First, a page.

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Post-Employment Notice Pay – how to tackle it in Settlement Agreements

06 June 2019

Following recent changes in the law, it is now more important than ever that Settlement Agreements explain what will happen (or has happened) to the employee's contractual notice entitlement (including whether there will be a contractual PILON).

Parties can also choose to state whether there is any post-employment notice pay (PENP) tax liability under sections 402B and 402C of the Income Tax (Earnings and Pensions) Act 2003 (ITEPA) (whether there is such a liability will depend in part on what happens to the employee's notice entitlement). It is not a legal requirement to state whether there is a PENP liability but it may assist to do so.

There are three main options when setting this out, although this is for illustrative purposes only.

 Option 1 – when an employee works their notice period.

At the Termination Date, you will have completed the period of notice to which you are entitled under your employment contract. We have paid your salary and benefits for that period under this Agreement. The parties accordingly believe that your Post-Employment Notice Period and Post-Employment Notice Pay are nil.

By stating that an Employee has served their full notice period, it can be beneficial in negotiations as it spells out what has happened to this potentially valuable contractual right. It also assists in explaining the tax status of the Termination Payment (which is separate and tax free up to £30,000).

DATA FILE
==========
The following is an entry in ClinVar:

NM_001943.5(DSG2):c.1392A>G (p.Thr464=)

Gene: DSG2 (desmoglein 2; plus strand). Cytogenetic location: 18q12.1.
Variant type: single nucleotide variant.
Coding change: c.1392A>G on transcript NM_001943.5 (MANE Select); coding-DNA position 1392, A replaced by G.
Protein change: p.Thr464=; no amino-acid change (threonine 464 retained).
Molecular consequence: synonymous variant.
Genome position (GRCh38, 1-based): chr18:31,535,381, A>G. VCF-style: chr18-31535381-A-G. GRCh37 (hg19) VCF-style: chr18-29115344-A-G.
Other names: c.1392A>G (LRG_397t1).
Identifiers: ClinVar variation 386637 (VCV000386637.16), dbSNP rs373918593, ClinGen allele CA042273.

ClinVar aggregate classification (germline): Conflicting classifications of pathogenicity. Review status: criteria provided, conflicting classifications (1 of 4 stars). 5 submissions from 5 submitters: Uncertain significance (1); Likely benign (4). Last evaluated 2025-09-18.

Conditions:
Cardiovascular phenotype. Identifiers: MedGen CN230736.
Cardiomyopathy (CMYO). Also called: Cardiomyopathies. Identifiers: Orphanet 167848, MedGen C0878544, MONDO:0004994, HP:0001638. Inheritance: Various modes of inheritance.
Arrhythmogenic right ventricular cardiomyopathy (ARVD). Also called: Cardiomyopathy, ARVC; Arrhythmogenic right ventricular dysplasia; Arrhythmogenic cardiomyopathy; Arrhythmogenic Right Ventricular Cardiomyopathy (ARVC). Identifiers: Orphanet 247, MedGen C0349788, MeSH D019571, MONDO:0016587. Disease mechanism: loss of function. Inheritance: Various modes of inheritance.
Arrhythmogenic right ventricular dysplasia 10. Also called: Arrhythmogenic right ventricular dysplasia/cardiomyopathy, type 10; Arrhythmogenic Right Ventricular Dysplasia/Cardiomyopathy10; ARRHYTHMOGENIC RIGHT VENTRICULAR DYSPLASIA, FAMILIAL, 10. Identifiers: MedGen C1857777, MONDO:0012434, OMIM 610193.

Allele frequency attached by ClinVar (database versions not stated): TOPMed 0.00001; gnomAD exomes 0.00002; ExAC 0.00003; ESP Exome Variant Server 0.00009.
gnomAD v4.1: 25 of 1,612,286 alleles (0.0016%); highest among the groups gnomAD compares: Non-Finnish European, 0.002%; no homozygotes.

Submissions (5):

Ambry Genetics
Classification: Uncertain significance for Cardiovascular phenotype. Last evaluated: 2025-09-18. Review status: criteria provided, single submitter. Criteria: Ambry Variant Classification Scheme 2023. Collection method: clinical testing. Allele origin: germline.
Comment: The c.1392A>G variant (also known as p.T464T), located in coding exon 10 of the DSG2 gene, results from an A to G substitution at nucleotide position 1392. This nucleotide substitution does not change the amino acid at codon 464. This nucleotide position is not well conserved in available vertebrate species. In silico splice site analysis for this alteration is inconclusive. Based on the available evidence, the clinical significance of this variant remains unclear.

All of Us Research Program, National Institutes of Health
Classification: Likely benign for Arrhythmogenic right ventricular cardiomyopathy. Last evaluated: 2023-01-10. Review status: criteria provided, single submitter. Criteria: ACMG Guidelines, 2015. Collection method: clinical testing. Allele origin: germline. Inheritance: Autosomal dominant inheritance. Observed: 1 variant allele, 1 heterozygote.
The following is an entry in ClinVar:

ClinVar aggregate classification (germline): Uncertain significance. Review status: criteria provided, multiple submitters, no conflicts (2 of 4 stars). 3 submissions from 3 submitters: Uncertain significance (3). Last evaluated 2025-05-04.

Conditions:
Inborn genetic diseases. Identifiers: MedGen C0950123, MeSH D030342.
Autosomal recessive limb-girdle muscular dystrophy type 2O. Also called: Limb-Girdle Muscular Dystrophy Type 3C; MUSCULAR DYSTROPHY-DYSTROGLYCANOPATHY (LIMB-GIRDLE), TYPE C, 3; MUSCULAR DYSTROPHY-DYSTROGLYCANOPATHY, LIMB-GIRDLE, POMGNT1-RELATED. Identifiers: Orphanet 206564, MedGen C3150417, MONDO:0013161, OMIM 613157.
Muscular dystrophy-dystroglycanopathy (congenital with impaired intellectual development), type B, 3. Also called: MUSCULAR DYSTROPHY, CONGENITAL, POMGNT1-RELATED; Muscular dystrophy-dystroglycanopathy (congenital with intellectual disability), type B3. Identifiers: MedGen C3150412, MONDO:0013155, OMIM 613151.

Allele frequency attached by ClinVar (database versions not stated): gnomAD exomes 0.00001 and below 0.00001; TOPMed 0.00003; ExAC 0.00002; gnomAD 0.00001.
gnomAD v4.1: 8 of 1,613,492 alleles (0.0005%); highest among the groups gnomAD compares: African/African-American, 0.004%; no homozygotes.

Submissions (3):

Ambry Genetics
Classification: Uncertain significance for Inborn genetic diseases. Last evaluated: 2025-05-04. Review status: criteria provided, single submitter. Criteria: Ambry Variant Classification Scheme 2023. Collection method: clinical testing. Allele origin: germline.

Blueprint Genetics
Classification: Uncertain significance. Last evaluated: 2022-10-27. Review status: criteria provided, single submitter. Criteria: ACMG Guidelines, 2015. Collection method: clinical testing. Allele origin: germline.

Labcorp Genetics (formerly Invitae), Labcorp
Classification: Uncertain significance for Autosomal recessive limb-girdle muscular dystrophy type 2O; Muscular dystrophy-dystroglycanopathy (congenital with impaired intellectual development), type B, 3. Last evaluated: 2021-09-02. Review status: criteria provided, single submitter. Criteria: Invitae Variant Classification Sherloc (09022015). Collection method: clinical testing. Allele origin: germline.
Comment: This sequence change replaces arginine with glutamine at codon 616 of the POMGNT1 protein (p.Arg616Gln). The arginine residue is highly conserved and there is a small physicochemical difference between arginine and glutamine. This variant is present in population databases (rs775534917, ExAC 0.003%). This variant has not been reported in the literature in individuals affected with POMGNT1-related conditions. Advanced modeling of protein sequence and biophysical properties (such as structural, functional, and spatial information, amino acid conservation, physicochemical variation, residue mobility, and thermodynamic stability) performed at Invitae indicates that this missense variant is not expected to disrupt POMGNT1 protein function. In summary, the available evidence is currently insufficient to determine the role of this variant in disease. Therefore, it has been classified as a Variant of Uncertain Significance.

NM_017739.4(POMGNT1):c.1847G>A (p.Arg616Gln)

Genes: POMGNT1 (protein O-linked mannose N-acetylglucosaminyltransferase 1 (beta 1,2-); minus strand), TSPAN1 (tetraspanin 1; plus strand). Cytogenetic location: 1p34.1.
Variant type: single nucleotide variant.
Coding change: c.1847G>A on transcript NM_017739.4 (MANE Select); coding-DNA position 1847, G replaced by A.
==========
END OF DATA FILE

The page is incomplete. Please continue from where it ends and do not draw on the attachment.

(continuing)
If the employee serves out their full contractual notice period, their "post-employment notice period" for the purposes of ITEPA will be nil as their whole notice period would have been served during their employment (or pre-termination). Applying the formula in section 402D(1) of ITEPA, this inevitably means that PENP will also be nil.

Option 2 - where the employer is exercising a contractual right to make a PILON.

We shall make a payment to you in lieu of your notice entitlement under your employment contract (the PILON). The parties agree that the amount of the PILON is equal to or exceeds the amount given by the formula in section 402D(1) of ITEPA and, accordingly, believe that your Post-Employment Notice Pay is nil.

From a tax perspective, if the PILON is based on normal pay (or more) and covers the full outstanding contractual notice entitlement, PENP will in most cases be nil (pursuant to the statutory calculation in section 402D of ITEPA).

Nevertheless, parties should always check the PENP calculation, following the statutory formula, because there are occasional scenarios where a full PILON might not reduce the amount to nil. This would mean that there might be PENP tax liability payable from the Termination Payment.

If a PILON is being made, it is helpful to make the source of the payment clear. This clause envisages that there is a PILON clause in the contract, but it could be adapted to reflect PILONS that arise through custom and practice (auto-PILONs).

Option 3 – where the employment is terminated without notice

You will not receive notice of termination and are not entitled to payment in lieu of notice under your employment contract.

The third option may be appropriate where employment is terminated without notice and there is no entitlement to a PILON (for example, where the employer considers the employee has committed gross misconduct or because there is no contractual PILON power).

This is of course a rough guide to PENP, but there can be scenarios where much more complex calculations are required.


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